I'm staring at a really cute picture of my granddaughter and I smile. I shuffle
through other pictures on my computer and smile again at the coconut-covered
bunny cake I made for Easter. And I wonder _ based on what we know and don't
know about coconut fat _ do I embrace or kiss my coconut friend goodbye?
Probably neither, according to a variety of reputable sources.
Here are some facts:
According to the Library of Congress, a coconut is a fruit that covers a seed
(like a peach or an olive), affectionately called a "drupe."
Most (almost 90 percent) of the oil derived from coconuts is the saturated
variety _ the type of fat that tends to raise blood cholesterol levels in
About 46 percent of the fat in coconut oil is lauric acid, a "medium chain"
length fatty acid that raises the good "HDL" cholesterol levels in the blood as
well as the "bad" LDL levels. This is why some believe coconut oil may be
beneficial for heart health. But wait ...
Another one-third (about 30 percent) of the fat in coconut oil is composed of
myristic and palmitic acids _ considered to be detrimental saturated fats in
terms of their affect on serum cholesterol levels.
A small percentage (about 3 percent) of the fat in coconut oil is stearic acid _
a "neutral" saturated fat that tends to be neither good or bad for blood
cholesterol levels. (By the way, about a third of the saturated fat in beef and
cocoa butter is the neutral stearic acid as well.)
Coconut oil also contains a small percentage (about 9 percent) of healthful
"unsaturated" fats (oleic and linoleic fatty acids) that are also found in
abundance in oils such as canola and olive oil.
Food labels clump all the saturated fat content of a food into one category _
the healthful as well as the beneficial. And herein lies the confusion.
For example, even olive oil _ considered a "good" fat _ contains a small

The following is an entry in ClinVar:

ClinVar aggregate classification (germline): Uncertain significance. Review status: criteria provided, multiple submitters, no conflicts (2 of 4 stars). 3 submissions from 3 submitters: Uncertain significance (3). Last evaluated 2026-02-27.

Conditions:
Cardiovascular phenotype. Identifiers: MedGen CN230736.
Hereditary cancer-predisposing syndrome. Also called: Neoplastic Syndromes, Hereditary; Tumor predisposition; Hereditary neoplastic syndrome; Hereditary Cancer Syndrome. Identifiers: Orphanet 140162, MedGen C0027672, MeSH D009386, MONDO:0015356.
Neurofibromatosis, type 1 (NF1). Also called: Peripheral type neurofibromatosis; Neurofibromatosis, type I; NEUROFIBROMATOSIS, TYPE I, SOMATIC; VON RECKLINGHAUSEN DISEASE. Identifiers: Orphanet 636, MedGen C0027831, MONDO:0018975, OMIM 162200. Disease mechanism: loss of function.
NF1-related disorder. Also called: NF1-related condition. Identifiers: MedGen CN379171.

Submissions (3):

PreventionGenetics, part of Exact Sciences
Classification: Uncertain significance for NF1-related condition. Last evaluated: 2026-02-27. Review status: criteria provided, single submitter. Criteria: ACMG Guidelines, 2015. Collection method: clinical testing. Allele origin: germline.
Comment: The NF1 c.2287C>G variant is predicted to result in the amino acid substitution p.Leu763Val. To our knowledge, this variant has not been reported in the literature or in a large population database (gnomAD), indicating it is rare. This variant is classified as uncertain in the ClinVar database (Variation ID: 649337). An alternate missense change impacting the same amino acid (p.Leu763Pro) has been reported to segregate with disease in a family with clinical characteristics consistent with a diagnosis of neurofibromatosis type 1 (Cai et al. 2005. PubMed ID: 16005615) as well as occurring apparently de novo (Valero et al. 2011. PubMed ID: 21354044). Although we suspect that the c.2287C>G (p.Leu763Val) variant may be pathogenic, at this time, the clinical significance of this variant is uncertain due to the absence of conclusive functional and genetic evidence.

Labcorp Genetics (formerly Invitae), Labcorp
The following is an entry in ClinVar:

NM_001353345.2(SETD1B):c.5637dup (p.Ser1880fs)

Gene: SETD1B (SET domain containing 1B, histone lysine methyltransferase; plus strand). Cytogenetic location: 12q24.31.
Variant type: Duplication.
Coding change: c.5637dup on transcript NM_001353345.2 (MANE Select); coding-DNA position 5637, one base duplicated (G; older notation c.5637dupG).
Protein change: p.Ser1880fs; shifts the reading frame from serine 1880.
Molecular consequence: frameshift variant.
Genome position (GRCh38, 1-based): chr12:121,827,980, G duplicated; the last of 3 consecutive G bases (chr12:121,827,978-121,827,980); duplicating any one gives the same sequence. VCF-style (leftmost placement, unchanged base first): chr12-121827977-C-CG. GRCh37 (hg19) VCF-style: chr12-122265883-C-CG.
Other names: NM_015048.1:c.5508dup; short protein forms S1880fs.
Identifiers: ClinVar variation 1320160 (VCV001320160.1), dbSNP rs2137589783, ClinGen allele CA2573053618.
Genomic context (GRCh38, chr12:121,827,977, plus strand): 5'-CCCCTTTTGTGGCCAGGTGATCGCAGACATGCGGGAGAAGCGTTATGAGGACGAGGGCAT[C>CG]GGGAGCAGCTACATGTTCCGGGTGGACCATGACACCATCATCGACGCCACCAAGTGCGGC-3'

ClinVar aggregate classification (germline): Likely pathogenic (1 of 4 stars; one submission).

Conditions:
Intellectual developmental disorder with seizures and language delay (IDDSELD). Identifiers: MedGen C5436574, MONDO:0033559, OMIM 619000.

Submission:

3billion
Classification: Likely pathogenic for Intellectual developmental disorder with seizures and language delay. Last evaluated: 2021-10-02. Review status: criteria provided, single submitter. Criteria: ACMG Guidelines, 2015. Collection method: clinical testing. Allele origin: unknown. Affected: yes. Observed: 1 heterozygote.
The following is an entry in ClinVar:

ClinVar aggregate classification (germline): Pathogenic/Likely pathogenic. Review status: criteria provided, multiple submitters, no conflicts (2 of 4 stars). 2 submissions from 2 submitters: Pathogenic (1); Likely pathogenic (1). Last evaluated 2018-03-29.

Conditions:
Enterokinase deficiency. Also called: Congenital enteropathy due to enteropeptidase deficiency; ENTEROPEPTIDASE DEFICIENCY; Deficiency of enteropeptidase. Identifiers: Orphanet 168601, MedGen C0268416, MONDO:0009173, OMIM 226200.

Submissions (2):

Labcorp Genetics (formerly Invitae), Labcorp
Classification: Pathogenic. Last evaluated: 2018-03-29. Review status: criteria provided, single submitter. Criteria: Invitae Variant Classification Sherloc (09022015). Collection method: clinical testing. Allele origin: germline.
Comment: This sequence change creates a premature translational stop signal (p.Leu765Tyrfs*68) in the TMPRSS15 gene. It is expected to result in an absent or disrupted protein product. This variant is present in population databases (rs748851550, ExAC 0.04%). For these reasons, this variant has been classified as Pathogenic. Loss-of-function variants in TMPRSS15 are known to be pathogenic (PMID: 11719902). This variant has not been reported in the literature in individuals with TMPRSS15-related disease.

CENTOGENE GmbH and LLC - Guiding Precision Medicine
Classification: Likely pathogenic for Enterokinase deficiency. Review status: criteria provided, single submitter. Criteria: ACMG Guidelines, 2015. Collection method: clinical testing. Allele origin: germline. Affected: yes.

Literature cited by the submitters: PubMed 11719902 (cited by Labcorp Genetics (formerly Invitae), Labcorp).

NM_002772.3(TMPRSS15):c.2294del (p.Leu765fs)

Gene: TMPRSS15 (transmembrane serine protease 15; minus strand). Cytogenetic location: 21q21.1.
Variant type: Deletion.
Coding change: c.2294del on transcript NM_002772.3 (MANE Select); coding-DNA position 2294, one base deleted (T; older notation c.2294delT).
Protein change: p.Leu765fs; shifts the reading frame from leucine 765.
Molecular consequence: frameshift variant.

percentage of palmitic acid _ a saturated fat that can be detrimental to blood
cholesterol levels. And lean beef _ often considered a source of "bad" fat _
actually contains a lower percentage of detrimental palmitic and myristic fatty
acids (about 25 percent) than does coconut oil (30 percent).
Still, there remains strong evidence that populations of people who eat a diet
high in saturated fat have a higher rate of diseases of the heart. And in
general, when saturated fat intake increases, so does bad LDL cholesterol.
As for coconut oil, experts from the University of California, Berkeley Wellness
Center conclude: "You should limit these oils since their effects on cholesterol
are not fully understood. You can use coconut oil in cooking on occasion if you
like the flavor. Vegetable oils such as canola, olive, soy, or safflower are
recommended for day-to-day use, however."
Alas, in terms of heart disease, coconut oil may not be the "miracle fat" some
had hoped for. And we are wise to remember that various mixtures of "good' and
"bad" exist in all foods. That said, Mr. Bunny cake is here to stay...but only
for special occasions.
(Barbara Quinn is a registered dietitian and certified diabetes educator at the
Community Hospital of the Monterey Peninsula. Email her at firstname.lastname@example.org.)
(c)2013 The Monterey County Herald
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